Weather Forecast – How cold will the F1 Las Vegas Grand Prix be?
We are just a few days away from the Las Vegas Grand Prix and many are anticipating a race unlike any other on this year’s Formula 1 calendar. The weekend event is a unique point for 2023 as the event takes place between Thursday and Saturday instead of the usual Friday to Sunday format.
Drivers will head to the street circuit late at night so spectators can enjoy the real bright city lights. The street race will test the drivers and their teams under unusually cold conditions that are expected to affect the cars.
In previous years, races at the famous track led to drivers complaining about high temperatures. The last time Formula 1 took to the streets of Vegas was in 1982, but the Caesars Palace Grand Prix was heavily criticized for a flat track and temperatures as high as 37.1 degrees Celsius (99.8 Fahrenheit).
The race was held at the end of September, and the heat combined with track conditions of abrasive asphalt in the hotel car park meant that drivers were struggling to control their tyres. The heat also affected the drivers, with many of them suffering from neck pain and extreme fatigue at the end of the 75-lap race.
Brabham’s Nelson Piquet vomited on his helmet during the Grand Prix and had to be extricated from his car after the checkered flag.
Former Formula 1 managing director Ross Brawn admitted the series did not take Las Vegas’ low temperatures into account when allocating the track’s place on the calendar. Many are concerned about how low temperatures will affect a car’s performance and safety on track.
Photography: Eric Junius
Las Vegas street atmosphere
What is the weather forecast for the Las Vegas Grand Prix?
Thursday 16 November
Thursday will see clear but potentially slightly windy weather, with rain possible at the end of FP2. Temperatures for the race are scheduled to reach around 13°C (55°F) with lows of 8°C (46°F), with a 20% chance of rain.
Friday 17 November
Friday should also see temperatures of around 13°C (55°F) with the potential to reach 9°C (48°F) in FP3 and qualifying. Rain is expected to fall in the early afternoon and evening but should clear before qualifying begins. There is a 40% chance of rain on Friday.
Saturday 18 November
The likelihood of rain is significantly reduced leading up to the race, with light rain forecast until early afternoon, which should clear before nightfall. Nighttime highs can reach 13°C (55°F), with lows at 7°C (44°F).
How could cold weather affect Formula 1?
Cold weather can greatly affect the performance of all three Pirelli vehicles, but cold temperatures can also have an impact on the car overall. Cooler track surfaces can mean that tires take longer to warm up and require more energy from the cars to get going, and this can result in a faster loss of pressure and the need for more pit stops during the race.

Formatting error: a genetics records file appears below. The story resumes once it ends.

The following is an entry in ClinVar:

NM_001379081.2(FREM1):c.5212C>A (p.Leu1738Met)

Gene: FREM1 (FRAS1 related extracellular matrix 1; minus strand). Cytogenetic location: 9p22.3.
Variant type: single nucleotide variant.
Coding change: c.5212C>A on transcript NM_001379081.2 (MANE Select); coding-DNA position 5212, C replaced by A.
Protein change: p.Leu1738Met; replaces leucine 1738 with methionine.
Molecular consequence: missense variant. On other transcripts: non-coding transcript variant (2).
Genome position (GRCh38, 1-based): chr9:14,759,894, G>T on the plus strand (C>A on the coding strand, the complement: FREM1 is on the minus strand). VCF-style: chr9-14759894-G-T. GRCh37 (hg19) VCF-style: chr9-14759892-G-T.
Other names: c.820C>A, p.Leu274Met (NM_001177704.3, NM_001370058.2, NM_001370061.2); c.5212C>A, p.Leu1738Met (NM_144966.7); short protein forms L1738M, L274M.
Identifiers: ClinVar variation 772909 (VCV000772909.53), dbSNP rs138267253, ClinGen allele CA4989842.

Cold tires can also cause drivers to lack grip, meaning they will have to fight their cars to stay on the tracks. Long straights cool the tires and brakes, and with a few high-speed turns, which are usually where heat is generated, drivers will have a hard time building up the heat quickly.
The track was recently resurfaced and will be open to regular Las Vegas traffic between sessions to avoid city-wide traffic issues, however, this will prevent the track surface from “rubberizing”. This term is used to describe how tire debris from previous sessions creates a high-grip layer on the track before the race, giving drivers better grip.
Cold temperatures will also affect cars’ carbon brake discs which typically range between 500°C and 600°C but can reach over 1000°C in areas of extreme braking. If discs become too cold, their ability to function properly may be significantly reduced, meaning cars may take longer to brake.
If the brakes are too cold, drivers may experience locking up and shifting widely which could result in some yellow flags or potential crashes.
Photography: Eric Junius
Las Vegas Council
Could this be the coldest Formula 1 race ever?
The desert can get very cold in the middle of the night, and if the temperature on the track drops below 5°C over the weekend, it could be the coldest race in Formula 1 history. A slight chance of rain could also reduce track temperatures. , which makes the race interesting.
The coldest Formula 1 race in history was the 1978 Canadian Grand Prix with air temperatures reaching 5 degrees Celsius in Montreal. The race was held in early October and those standing on the podium were wrapped in winter jackets as the snow began to fall.